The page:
Q: What are your career goals and how can you ensure they will be accomplished? Why are you still out here competing?
HINES: I'm still out here because I have the desire to make the business a success. That's very important to me. Whether we are working on Suzuki's or Harley-Davidsons, I want to have a nice place to work with enthusiastic employees who really want to work here. I want the boys (Matt and Andrew) to learn from their experiences and I want them to enjoy what they do and turn out to be decent individuals.
I get a tremendous amount of help from influential people like Terry and the people from Harley-Davidson, enthusiastic people who have been on the team and helped start this project. Originally we were just a loosely knit bunch of guys building race engines. Then we stepped up to the plate and took on the concept of producing a finished product and that was really cool. We have at many times pushed beyond the point of what we thought was possible and what we thought we were capable of doing. Once you do that, it gives everyone self-confidence and that is a great thing to see. In order to reach your goals in a competitive arena, everyone has to not only understand what the goals are, but they must also believe those goals are possible and that's a neat concept and something I work on building everyday.
Q: What do you do well as a tuner?
HINES: I don't think there is any one particular thing. I look at the overall scheme of things see how everyone is doing. You have to know how to get the right people on your team and then you need to be able to appreciate their opinion. I think a good team leader knows when to intervene and when to let the other team members work out the issues. I try to pay attention to trends and know where performance is going and understand the global picture. I listen to the rider, understand what Matt, Scott (Scuerman, team mechanic) are saying and I think I know when to bring all those bits of information together.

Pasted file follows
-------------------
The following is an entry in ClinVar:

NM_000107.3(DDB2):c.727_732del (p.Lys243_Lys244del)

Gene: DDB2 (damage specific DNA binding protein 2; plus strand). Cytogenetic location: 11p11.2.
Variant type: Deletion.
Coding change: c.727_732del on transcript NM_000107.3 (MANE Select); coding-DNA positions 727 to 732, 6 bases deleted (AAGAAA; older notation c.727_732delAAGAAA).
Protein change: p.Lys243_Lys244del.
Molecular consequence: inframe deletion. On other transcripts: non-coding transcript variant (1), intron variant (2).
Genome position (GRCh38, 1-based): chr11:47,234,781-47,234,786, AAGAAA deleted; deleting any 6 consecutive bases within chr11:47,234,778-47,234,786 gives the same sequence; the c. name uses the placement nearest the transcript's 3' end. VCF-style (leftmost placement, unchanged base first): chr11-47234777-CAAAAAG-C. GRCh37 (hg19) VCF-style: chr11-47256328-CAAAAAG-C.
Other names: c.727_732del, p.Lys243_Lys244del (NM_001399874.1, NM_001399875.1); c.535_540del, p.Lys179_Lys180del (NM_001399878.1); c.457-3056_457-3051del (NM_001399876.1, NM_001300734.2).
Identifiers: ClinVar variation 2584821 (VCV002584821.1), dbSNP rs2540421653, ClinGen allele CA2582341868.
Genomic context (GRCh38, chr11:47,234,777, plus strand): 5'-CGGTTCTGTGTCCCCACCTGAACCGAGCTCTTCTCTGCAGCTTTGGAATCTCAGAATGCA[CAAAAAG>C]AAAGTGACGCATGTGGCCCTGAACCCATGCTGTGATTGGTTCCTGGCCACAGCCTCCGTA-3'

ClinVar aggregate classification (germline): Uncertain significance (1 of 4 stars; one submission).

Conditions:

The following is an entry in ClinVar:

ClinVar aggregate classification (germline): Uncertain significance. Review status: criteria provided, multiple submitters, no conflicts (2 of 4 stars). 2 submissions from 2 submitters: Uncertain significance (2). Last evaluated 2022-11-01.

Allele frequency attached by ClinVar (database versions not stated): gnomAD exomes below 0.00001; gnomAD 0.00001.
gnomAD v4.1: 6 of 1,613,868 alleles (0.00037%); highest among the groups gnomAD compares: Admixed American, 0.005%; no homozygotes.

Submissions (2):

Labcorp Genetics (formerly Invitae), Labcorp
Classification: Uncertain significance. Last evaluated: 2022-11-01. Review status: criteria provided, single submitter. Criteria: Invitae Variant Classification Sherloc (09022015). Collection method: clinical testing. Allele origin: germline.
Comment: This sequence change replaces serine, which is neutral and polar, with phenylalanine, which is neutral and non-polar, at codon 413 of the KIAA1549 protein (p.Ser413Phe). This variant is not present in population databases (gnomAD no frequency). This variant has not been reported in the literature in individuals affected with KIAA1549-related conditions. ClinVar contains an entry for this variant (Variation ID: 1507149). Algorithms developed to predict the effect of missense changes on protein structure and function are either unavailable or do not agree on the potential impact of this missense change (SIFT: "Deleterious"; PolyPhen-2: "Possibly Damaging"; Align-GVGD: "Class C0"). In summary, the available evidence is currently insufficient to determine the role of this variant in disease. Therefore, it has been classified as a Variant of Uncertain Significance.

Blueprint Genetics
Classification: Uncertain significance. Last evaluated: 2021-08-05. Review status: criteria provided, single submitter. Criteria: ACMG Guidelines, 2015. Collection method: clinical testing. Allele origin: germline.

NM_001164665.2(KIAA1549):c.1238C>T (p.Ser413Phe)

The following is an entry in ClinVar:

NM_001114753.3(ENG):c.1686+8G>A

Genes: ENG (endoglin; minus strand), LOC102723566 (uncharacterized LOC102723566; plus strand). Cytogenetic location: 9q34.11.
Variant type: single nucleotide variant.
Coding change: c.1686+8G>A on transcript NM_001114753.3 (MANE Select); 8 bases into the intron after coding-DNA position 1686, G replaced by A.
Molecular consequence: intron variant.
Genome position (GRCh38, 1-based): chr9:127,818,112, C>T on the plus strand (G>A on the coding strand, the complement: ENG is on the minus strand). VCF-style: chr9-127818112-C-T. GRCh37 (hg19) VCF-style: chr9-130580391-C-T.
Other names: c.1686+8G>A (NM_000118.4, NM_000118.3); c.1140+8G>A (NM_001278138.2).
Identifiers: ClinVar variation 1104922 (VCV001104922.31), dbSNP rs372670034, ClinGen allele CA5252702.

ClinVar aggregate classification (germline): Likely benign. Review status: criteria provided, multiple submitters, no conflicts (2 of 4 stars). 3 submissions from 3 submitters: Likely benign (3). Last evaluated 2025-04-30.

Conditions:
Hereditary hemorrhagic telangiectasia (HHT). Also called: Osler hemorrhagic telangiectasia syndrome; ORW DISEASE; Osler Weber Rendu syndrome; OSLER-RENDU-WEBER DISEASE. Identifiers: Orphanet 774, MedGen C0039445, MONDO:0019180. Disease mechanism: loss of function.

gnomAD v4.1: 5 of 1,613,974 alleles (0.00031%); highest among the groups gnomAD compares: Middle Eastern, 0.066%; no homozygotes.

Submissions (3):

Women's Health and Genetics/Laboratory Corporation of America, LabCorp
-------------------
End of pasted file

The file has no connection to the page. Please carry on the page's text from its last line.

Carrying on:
Q: What do you do well as a team owner?
HINES: I try not to act like a team owner and stay involved with the projects from the ground level. That may not be the right way to approach it, but it seems like it is for us. The interaction between our team and Harley-Davidson for example, I believe, is very important. But we let Terry do all the talking because he's the best one for that job. I think it's important to be able to delegate specific tasks to the right people.
Q: What is your weakness as a team owner?
HINES: That will always be the way I handle some of the things that come with being a father to Matt and Andrew and dealing with Matt as a crew chief and Andrew as a rider. I know I can step in and really get on them and get in their face and they won't quit. It does make it difficult having immediate relatives on the team. It can make the decision process more difficult.
Q: Did you ever imagine both of your sons would have championships so early in their careers?
HINES: I knew how tough it was out there because I raced myself. When Matt started racing, I was astounded at how well he did. We planned to run him for just three races because I figured he would get tired of it he wouldn't want to do it any more than that. I had faith in him but I had no idea he would jump on that deal so quick and do as well as he did. He performed way better than anyone had anticipated. We went to three races and I knew right away we had to keep going. He really amazed me.
Meanwhile, the other kid was watching all of this, wondering if he could do the same thing. When Matt started, everyone was running in the 7.50s. When Andrew started racing, everyone was running in the teens already. He had a steeper learning curve and he had to get up to speed a lot quicker. But the technology was there to help him. I am still amazed that they both have done as well as they have. Matt probably amazed me the most because it came out of no where. I thought Andrew had to be at least as good as his older brother and he ended up being pretty darn good.
Q: What made you and Terry Vance such a good team?
HINES: He has a good grasp on the big picture and what is out there. With everything he does, not just motorcycle stuff but the business aspect as well, he has a really broad view of life. We trust each other and have been friends for a long time. We've been friends for more than 35 years.
Q: What will it take to remain competitive for a championship this season?
HINES: Main thing for the team is not to lose confidence. We have to continue to test and develop and find some more power. We're going to keep working on our combination, refine the combination and step outside the box a little and try to take a chance every now and then. It might lead to something bigger. The main thing is not to give up hope. When you get in those trenches it's easy to throw in the towel. The rider has to believe 100 percent that they can win rounds even if the bike is not that good. He has to know that some days he has to carry the bike and some days the bike will carry him. We're lucky because we have two great riders in GT Tonglet and Andrew and they both are capable of leading this team to round wins on any given weekend.